Short-term effects of chemical and mechanical cover management and decomposition processes in a grassland soil.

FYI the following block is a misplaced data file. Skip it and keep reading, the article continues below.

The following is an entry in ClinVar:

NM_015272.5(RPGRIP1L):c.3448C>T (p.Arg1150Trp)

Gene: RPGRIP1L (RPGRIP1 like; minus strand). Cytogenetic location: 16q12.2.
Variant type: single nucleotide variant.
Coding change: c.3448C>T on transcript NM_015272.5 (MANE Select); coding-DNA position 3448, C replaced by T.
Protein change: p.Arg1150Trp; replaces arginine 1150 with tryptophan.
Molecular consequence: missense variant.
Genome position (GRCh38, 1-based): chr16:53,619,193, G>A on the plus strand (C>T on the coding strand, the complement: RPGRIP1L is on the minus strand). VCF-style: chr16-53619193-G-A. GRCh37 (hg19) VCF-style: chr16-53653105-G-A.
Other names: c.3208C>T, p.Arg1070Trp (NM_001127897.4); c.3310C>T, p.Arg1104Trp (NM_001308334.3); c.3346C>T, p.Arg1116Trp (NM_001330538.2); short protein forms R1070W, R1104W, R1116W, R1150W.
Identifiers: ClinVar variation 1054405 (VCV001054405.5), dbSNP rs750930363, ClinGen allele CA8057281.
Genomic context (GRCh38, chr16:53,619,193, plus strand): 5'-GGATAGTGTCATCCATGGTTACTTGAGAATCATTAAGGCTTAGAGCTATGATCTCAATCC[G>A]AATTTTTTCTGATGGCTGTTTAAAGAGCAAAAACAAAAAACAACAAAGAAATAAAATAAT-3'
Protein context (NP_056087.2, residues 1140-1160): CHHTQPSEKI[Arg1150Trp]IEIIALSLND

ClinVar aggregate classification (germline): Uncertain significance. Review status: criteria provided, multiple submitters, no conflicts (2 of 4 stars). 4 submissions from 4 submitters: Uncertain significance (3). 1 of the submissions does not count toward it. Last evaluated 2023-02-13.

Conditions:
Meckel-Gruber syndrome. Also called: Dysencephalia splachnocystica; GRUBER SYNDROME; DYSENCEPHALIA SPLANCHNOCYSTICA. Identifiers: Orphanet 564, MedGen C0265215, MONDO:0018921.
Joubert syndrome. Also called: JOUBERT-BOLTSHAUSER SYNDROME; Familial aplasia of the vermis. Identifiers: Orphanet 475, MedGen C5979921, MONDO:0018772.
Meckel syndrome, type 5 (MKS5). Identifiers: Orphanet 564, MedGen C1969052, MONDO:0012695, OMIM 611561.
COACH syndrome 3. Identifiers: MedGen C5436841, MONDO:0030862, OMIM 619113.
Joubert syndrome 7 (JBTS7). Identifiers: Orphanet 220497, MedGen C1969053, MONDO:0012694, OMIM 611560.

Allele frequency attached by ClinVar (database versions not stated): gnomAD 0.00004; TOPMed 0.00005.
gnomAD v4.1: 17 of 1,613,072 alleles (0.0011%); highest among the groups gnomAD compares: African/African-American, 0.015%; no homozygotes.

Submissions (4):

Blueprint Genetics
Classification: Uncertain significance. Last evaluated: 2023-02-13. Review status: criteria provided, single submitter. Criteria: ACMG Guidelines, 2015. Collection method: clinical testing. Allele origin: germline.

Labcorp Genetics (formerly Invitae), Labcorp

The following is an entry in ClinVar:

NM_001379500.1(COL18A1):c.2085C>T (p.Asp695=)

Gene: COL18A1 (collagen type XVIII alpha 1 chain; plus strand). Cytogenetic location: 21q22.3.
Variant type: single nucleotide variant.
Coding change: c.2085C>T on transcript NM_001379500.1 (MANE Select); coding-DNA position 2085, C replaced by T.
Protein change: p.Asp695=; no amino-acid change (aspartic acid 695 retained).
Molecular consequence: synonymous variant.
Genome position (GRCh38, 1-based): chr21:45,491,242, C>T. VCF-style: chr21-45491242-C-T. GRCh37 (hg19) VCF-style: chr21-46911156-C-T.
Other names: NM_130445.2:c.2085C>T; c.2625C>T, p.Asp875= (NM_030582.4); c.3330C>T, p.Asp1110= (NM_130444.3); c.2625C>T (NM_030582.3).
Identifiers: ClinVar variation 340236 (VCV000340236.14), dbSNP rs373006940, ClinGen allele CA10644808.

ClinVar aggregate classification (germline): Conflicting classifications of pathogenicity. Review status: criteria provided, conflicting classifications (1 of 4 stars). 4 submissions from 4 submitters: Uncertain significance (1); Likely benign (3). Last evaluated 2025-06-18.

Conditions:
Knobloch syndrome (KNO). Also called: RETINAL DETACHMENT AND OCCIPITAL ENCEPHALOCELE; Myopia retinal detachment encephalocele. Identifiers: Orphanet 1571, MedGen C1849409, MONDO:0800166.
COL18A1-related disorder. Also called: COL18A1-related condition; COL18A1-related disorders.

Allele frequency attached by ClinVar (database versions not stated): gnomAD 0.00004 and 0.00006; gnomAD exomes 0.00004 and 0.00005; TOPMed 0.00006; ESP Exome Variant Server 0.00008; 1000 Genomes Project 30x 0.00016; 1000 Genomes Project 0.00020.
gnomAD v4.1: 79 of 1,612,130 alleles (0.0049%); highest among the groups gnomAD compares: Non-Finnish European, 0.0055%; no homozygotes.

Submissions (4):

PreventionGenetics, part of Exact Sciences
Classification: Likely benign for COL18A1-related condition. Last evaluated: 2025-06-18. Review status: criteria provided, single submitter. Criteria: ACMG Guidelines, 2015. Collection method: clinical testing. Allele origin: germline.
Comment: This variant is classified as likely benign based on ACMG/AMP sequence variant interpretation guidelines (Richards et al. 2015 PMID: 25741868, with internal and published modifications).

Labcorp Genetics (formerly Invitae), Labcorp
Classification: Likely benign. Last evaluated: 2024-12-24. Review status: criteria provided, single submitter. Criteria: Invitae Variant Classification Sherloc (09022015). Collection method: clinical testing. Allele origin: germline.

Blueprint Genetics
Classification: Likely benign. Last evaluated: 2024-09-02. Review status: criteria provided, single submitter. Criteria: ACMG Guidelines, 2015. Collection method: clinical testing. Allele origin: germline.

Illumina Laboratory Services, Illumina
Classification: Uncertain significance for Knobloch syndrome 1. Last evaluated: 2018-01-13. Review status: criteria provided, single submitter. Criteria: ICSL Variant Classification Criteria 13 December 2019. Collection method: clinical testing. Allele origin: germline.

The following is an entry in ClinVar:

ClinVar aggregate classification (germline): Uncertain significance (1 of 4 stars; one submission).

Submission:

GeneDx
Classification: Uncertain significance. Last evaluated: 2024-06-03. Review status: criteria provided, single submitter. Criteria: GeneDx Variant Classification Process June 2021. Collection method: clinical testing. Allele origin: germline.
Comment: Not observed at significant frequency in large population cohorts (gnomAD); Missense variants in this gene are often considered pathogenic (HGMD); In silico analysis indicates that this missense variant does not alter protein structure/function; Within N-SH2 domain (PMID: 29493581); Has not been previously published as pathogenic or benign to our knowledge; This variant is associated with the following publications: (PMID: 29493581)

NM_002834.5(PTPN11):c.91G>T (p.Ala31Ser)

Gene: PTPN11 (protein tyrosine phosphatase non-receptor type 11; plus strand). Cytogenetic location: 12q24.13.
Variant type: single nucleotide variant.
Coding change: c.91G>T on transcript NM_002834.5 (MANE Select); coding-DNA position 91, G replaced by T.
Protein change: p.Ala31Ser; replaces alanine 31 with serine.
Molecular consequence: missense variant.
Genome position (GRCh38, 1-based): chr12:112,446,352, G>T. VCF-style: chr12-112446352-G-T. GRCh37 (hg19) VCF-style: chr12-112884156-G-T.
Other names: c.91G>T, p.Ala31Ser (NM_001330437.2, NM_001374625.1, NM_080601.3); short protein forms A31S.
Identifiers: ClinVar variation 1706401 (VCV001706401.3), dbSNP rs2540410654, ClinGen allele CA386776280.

In a randomized plot experiment on Festuca arundinacea grassland on alluvial loam soil during 1968, plots were mowed and raked bi-weekly, mowed and sprayed with dalapon (to kill shoots and roots) or merely sprayed with dalapon. Sapro-phytic mites were unaffected by cover manipulations, but soil Apterygota and predatory-parasitic mites were apparently reduced in number by the high temperatures and low moisture content occurring in soil of denuded plots. On plots where fescue was killed, irrespective of whether the dead cover was removed, soil bacteria increased in number corresponding to enhanced rates of organic-matter decomposition. Evidence was found that living fescue produces toxic substances, explaining in part the proliferation of bacteria when the vegetation is killed. This suggests that a factor of primary importance in the responses of soil organic-matter decomposition to cover management is the presence or absence of vegetation producing bacterial-inhibiting compounds. The elimination of such plants by management techniques, may greatly accelerate the decomposition of organic matter, possibly accelerating mineralization processes.